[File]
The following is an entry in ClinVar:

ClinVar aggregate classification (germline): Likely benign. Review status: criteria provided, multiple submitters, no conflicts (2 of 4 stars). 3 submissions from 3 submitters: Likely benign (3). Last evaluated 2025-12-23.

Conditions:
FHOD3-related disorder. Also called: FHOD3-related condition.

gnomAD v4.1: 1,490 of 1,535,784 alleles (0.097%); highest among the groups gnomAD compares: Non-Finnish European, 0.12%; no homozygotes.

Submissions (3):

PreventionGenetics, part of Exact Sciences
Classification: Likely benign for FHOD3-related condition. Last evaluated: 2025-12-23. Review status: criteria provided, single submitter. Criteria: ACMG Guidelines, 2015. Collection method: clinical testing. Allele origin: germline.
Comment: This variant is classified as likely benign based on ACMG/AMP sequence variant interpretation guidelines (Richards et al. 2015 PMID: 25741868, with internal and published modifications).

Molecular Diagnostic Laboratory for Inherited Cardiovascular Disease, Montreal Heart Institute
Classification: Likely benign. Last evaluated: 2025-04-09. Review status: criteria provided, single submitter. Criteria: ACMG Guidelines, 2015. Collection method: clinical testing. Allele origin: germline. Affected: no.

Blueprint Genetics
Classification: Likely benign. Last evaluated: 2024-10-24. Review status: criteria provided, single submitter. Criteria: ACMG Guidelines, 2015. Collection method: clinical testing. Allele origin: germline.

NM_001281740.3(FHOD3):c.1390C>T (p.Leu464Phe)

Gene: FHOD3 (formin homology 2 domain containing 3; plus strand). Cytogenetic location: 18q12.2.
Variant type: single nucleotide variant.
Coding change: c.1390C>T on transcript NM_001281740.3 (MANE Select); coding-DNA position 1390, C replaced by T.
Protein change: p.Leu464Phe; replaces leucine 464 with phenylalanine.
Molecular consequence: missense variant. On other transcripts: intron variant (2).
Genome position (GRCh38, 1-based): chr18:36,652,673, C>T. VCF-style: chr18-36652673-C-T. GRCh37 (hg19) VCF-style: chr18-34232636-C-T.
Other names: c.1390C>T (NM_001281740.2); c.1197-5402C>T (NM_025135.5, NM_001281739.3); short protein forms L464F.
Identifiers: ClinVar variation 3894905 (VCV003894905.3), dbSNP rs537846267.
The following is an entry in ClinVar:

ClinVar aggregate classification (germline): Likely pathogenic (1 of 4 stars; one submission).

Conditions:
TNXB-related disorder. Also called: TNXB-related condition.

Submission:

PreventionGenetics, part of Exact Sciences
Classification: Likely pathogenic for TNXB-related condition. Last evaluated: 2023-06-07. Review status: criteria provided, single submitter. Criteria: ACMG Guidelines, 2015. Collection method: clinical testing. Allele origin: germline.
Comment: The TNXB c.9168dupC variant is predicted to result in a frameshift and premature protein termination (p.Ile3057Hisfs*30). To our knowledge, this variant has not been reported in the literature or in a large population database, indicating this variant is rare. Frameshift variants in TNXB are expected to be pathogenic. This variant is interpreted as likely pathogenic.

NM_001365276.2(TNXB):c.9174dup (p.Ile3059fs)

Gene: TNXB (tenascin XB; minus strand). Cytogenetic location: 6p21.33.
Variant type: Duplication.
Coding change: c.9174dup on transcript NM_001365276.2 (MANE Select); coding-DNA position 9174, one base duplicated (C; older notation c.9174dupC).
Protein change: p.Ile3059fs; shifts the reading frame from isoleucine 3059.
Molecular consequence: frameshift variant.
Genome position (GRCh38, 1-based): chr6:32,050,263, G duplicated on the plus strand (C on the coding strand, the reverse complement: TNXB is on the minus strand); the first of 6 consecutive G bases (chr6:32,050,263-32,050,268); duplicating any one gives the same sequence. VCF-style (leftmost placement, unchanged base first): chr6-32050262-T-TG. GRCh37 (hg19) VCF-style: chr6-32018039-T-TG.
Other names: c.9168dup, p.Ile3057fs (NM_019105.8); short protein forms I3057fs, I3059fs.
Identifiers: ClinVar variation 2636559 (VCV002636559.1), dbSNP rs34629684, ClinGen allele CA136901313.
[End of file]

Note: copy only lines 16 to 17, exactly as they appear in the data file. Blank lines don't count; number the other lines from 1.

Variant type: single nucleotide variant.
Coding change: c.1390C>T on transcript NM_001281740.3 (MANE Select); coding-DNA position 1390, C replaced by T.